This is about becoming conservative (though closer to the Burkean sense than the US Republican sense). It should be read together with MovingToTheRight.
The latter is about changing one's moral opinion about things, namely losing one's moral disapproval of certain social injustices because they seem natural or innevitable.
Becoming conservative is pragmatic, a HypotheticalImperative rather than a categorical one.
It consists of a set of beliefs / expectations rather like this ...
- The world consists of a set of complex, interlocking, organically grown systems.
- Most perturbations to these systems are likely to be destructive.
- Most artifacts of rational design are likely to flawed, either because designers are likely to be short sighted, limited in knowledge or power
- Therefore we should trust systems and institutions which have evolved over time, and demonstrated that they don't work too badly, rather than chase after the illusion of perfect systems and institutions.
- I think that's definitely the most attractive thing about Conservatism. But I also think it shouldn't be taken too much at face value. All realistic political positions are an attempt to negotiate between various opposing forces, including the attractions of hierarchical control and decentralization. Conservatives are big on rhetoric against central government, but not big on rhetoric against hierarchical corporations. (Nor do they see monopolistic corporations as contrary to the spirit of the market.)
: They like to paint the left into the hierarchy corner, but the majority of philosophies of the left, flavoured with ecology, anarchy, feminism even non-state socialism and social democracy favour decentralized, local, federated organizational models.
I'm not sure I'd agree about the left. They sometimes like models that are operated bottom-up, but they tend to be imposed top-down. -- BillSeitz
: I'm not sure I accept that. Sure, that part of the left that seeks to gain control of government, wants that control in order to use the hierarchy in some way. But it's no more or less true to say that part of the right which seeks to gain control of government, wants that control in order to use the hierarchy in some way. Of course there are projects which the left want to use government for that the right don't (eg. providing health care) and vice versa (securing commercial interests abroad)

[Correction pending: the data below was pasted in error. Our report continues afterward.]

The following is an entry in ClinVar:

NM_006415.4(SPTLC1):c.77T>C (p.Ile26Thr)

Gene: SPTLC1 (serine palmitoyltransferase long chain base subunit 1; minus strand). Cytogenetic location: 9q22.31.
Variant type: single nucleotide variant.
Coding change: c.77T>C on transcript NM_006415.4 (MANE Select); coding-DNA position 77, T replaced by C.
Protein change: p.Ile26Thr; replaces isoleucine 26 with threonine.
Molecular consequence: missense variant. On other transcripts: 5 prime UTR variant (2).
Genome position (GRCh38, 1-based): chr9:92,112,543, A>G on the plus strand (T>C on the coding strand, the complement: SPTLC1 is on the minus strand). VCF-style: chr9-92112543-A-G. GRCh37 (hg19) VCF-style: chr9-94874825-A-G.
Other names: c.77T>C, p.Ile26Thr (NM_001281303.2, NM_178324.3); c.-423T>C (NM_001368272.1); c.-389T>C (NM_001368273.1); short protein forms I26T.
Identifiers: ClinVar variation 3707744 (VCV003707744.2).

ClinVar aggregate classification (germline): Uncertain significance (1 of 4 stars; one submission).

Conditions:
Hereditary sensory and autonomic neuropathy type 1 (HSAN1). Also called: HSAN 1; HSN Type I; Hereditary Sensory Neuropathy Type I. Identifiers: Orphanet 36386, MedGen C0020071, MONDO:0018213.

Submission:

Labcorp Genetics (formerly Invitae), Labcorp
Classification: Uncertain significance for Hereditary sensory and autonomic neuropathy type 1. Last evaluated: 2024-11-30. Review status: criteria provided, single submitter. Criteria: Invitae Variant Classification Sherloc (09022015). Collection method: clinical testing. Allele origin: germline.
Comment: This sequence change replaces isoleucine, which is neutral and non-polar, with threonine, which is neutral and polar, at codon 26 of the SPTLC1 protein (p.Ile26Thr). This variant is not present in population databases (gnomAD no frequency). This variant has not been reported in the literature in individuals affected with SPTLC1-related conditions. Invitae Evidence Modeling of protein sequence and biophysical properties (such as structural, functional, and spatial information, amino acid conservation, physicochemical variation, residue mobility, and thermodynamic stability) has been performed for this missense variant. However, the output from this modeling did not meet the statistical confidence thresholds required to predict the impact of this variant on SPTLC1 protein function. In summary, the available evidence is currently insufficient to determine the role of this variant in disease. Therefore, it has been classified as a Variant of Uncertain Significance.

But going meta for a moment, I think "conservative" can mean so many things that it's not a helpful umbrella - it might make sense to focus this page on distinguishing different belief systems which might be conservative-ish, spinning each off to its own page.... --BillSeitz
Good point. What do you reckon on
- /MethodologicalConservatism for all the refactoring, HowBuildingsLearn, PieceMealSocialEngineering stuff
** hmm, PieceMeal mentality could in some sense be anti-conservative, since acceptance of small-scale/iterative experiments can make one more willing to try something new. --BillSeitz
** how about just IndividualIst? --BillSeitz
- no problem - you may also wish to move there this 1996 piece by GeorgeSoros I found on fallibility and reflexivity as relates to society design. --BillSeitz http://www.eeng.dcu.ie/~tkpw/tcr/volume-01/number-01/node1.html --BillSeitz
Writing in the late 18th century, EdmundBurke founded modern conservatism by convening an ideological coalition between the aristocracy and church -- traditional social elites who wished to conserve a static social order of deference and authority -- and the emergent merchant class -- who wished to encourage a dynamic social order of commerce. Burke's project was not universally embraced in its day -- far from it. But it has not disappeared, and it is currently the ascendent political movement in the United States. Like any coalition, the conservative coalition is not entirely stable. The interface between the dynamic and static components of its ideology must be constantly reworked and constantly smoothed over. Some of Burke's followers emphasize his themes of liberty; others his themes of order; and sometimes the themes are combined in ways that downplay their intrinsic tension. In any event, the point is that the explanatory schemata of hierarchy and self-organization are not always at war. Their relationship is complex and variable. Both schemata are woven throughout Western culture, and both are capable of coming to the surface in a wide variety of ways when conditions are right.
See TheArchitectureOfComplexity (worth reading in a political context)